3. I have DSPS along with M.E. and problems from a brain and facial trauma I obtained during a soccer accident in 1995. Doctors I’ve seen have only managed to screw up my rhythm even more, until I have developed a totally reversed night and day but with much sleep interruption. My other disease/disorders come with their own sleeping symptoms which even well accredited sleep specialists have viewed as part of my sleep disorder despite protests from myself and my other doctors. Therefore the sleep specialists have worsened what was a textbook case of DSPS, which I have had since I was a very young child (long before my accident and M.E. onset). I appreciate your blog very much. It is so difficult to find information and I am so lacking in energy- it’s always helpful when intelligent people have pre-processed it for me. While reading your entry “My diagnosis” I felt that the physician you saw might be able to deal with my varying health problems (if only to ignore the ones that aren’t DSPS) and finally lead me to discover a viable treatment path. I live in New Jersey but have and will travel anywhere for the possibility of real help. Because of my other issues, my situation has lately become dire thus making treatment of my DSPS all the more important. I expect that it will not be too long before I am simply unable to leave my bed even for treatment so, if you would feel comfortable furnishing the name and contact information for your doctor I would GREATLY appreciate it. I can be reached at reverzzzee@yahoo.com. If you feel you need more information before proferring your doctor’s info I would be happy to provide you with whatever you need. Thanks, hope to hear from you: Jenny M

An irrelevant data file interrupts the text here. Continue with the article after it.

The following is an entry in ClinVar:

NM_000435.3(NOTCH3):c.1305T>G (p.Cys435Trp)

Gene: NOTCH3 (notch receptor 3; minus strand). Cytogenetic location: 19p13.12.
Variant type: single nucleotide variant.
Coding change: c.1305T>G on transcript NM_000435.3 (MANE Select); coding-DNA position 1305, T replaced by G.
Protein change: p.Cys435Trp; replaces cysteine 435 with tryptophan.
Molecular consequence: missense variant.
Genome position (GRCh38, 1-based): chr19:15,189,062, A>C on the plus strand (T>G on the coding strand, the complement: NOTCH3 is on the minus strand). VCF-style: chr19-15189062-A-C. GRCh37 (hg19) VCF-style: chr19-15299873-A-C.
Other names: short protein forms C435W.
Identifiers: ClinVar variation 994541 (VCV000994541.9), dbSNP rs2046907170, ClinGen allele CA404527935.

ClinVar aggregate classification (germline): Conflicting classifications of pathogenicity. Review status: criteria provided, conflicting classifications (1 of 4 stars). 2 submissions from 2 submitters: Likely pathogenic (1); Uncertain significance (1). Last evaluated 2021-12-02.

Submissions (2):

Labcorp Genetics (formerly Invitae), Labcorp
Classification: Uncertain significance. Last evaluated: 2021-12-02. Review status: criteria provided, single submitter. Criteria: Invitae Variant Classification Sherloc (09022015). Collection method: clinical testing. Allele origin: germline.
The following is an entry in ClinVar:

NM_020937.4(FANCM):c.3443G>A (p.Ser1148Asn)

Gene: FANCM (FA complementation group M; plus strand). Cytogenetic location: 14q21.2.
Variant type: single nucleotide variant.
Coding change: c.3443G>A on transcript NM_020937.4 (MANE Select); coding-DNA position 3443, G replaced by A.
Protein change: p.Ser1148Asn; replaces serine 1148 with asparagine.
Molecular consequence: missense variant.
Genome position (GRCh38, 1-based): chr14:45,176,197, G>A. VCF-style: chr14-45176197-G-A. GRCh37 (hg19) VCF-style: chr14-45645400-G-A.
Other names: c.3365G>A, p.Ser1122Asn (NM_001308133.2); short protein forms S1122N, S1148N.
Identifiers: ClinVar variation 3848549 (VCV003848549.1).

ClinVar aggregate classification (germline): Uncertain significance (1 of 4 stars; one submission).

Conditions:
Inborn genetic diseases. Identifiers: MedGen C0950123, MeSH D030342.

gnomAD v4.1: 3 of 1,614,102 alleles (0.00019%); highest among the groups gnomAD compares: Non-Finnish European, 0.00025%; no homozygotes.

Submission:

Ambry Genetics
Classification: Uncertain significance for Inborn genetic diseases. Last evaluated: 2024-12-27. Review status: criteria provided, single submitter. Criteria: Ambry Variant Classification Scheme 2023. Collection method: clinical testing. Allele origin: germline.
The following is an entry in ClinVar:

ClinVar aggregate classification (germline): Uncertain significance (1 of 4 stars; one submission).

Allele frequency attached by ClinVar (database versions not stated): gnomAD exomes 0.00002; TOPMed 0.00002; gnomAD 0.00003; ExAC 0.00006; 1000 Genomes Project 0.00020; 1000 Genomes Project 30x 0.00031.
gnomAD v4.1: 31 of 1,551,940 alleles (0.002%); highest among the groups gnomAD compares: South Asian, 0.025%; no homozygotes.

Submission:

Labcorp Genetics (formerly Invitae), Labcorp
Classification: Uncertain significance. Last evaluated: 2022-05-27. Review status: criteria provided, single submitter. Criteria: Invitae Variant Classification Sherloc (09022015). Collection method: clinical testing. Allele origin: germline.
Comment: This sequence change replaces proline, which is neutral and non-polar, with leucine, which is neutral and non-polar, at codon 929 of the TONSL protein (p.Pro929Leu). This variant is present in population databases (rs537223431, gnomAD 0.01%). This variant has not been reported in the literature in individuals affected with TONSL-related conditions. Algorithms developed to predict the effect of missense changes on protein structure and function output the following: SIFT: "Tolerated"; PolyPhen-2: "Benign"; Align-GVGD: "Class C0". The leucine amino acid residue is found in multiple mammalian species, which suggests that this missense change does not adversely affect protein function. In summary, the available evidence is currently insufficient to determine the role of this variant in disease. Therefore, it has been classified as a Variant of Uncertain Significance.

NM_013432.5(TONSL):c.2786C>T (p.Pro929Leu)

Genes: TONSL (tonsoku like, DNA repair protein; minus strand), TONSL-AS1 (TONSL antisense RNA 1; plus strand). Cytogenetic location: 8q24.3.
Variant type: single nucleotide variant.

4. I just discovered your blog and even after reading just this one entry I want to extend a huge THANK YOU for this! I have been struggling with insomnia for nearly 3 years straight, and have unofficially diagnosed myself with DSPS through keeping sleep logs (with a program called Sleep Chart, and doing much research and reading). I have just recently talked with my doctor about going to a sleep study to be diagnosed, as Sleep Apnea also runs in my family (my Dad has it, and his Dad did as well).

    It is extremely reassuring to know that I am not alone in this struggle! So many people don’t understand that this is not a matter of just staying awake all night and playing online, or partying too much- it is a serious medical condition, and it is not fun! I’m at the stage of acceptance right now, and being able to reach out and communicate with others with the same problem makes all the difference.

    I am a graduate student (I just got to my office on campus to begin my work “for the day” lol) and it is so completely depressing when someone asks, “Hey Lauren, what’s wrong?” and I’ll say I haven’t slept much in the past few days and they reply, “Oh, that’s grad school, lol!” and then they brush me off when I mention a sleep disorder.

    I am looking forward to going back to the beginning and reading all of your entries.

  5. Thank you for commenting, Lauren, and for your kind words. Glad the blog helps – that’s what it’s for.

  6. It seems like I have written them all myself! Yes i said the same thing!